Pruning and board layouts

tieke always knew her circus skills would come in handy around the garden:

When not running around collecting dead tree, large chunks of the weekend were spent scratching my head, trying to fit all of this into the space normally occupied by one AA battery:

That’s a microcontroller, 4 Watt step-up power supply, accelerometer, LED driver, and switched output stage. Oh, and bonus connectors. Ended up with a design that looks like:

Three boards, to go on top of each other. There’s links between the boards that are hard to move around. There’s components on each board that can’t be moved. Getting everything to fit together was complicated. Didn’t I say I was going to do something easy this time?

It should all fit, and it should all work, but frankly, I’m just going to have to try it. Now, squeezing that much power into that small a space might mean that it all melts, but we’ll have to see…


10 thoughts on “Pruning and board layouts”

    1. Diptrace. I like. Admittedly, it can’t do more than one board at a time, the outlines above where drawn by hand, but hey, it’s free and pretty awesome.

    1. Yeah, that hole caused me hours of consternation, as did the fact that that transistors are 5 mm high when the rest of the components are 1 mm. Oh, and the output socket fits into the box, but not when the output cable is plugged in to the socket. Oops.

      Tonight’s job is printing all this out on card and checking the fit for real.

      Also, any idea why a 5V step-up is giving me a nice steady 4V? It’s a MAX1703 and the pin that sets the voltage is grounded, as it should be. Volts in are 2.8V off two batteries, switching the load from 600 mA of LEDs to a 100k Ohm resistor changes the output from 3.8V to 4.0V, but I don’t think I’m overloading the thing. I don’t have a good track record with step-ups.

      1. That’s weird. My first thought is to run it into something truly tiny, but you’ve done that and that indicates it’s nowhere near overloaded. Second thought would be to try messing about with putting in a resistive divider on the feedback pin and seeing if you can force it where you want it, but gah. I wish it were a controller rather than an all-in-one coz it’s really helpful to look at the PWM duty cycle under changing loads to make sure it’s working right. The datasheet makes what you’ve done look perfect.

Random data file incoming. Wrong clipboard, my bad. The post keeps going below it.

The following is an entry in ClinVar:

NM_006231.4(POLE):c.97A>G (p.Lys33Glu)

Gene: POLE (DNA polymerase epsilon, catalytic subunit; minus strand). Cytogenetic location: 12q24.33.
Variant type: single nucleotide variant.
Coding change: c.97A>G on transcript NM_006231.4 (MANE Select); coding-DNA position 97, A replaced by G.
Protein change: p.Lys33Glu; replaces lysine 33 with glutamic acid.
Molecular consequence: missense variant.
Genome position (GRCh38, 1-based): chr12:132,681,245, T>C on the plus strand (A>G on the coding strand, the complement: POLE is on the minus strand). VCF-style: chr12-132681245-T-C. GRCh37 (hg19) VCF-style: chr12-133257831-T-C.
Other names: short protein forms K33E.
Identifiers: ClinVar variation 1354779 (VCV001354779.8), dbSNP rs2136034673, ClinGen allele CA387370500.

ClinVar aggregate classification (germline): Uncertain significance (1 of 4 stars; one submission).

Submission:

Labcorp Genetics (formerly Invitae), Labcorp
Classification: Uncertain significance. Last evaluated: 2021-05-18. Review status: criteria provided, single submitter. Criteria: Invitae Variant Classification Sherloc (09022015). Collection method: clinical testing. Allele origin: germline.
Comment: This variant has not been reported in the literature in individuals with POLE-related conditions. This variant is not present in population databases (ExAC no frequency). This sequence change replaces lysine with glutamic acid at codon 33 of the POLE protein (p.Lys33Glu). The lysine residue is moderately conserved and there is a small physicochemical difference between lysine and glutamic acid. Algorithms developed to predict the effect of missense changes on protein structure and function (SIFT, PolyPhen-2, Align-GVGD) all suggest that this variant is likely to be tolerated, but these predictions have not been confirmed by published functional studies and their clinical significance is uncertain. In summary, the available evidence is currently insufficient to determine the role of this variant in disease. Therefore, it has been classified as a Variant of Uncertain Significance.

By the by, why did you go for through-hole transistors rather than sot-363’s? Power?

        1. Yeah, I’ll have to have a play with a resistive divider tonight to see if it does what I think it should.

          And for the through-holes, they’re peaking at 200 mA each and while I’d love a surface mount, three transistor array with bias resistors built in, I’ve yet to find one. And also, I’ve really no idea what I’m doing here, so I’ve even less idea about how to do it better.

          1. Ok, poking at it with the oscilloscope reveals spikes up to 0.8V on the feedback line, at the switching frequency. This could well explain the weird output voltage.

            This chip is on an adaptor and then plugged into a breadboard. The datasheet says a variety of things about how traces must be short, caps within 5 mm and so on, to which I mostly went “blah blah blah”, then that could well account for all this. (At least, that’s my hypothesis, which has the short-term benefit of explaining all my problems, for the long-term cost of not being falsifiable until I’ve ordered the proper PCBs, several weeks into the future.)

          2. And yes, could use FETs. My understanding is that they’re mainly used coz they’re more efficient, but I’m just driving LEDs here, so if I have a smaller voltage drop across the transistor, then I need a bigger voltage drop across the current-limiting resistor. So efficiency isn’t going to change?

          3. Well, one big plus of a fet (aside from not needing bias resistors) is that there’s no voltage drop across it when it’s in conduction, and voltage drops in switchers usually come right out of your efficiency. That’s why people use schottky diodes in front of the inductor rather than standard ones, and why synchronous switchers with another fet in place of that diode are so great from an efficiency standpoint (but suck from a design standpoint since you can get shoot-through if you’re not careful.)

            Layout is pretty important, especially getting the input and output caps as close as possible to the chip because there are enormous transients on those nodes, particularly between the inductor and the output cap. I try to use a ceramic backed up by an electrolytic (or if possible just a whole mess of ceramics) with a copper area/pour for the inductor/cap node, and yeah, under 5mm, preferably practically touching. That’s for a buck: I’d have to look at the datasheet for this one again. If I get a chance I’ll do some more looking at the layout and see if I can come up with anything good.

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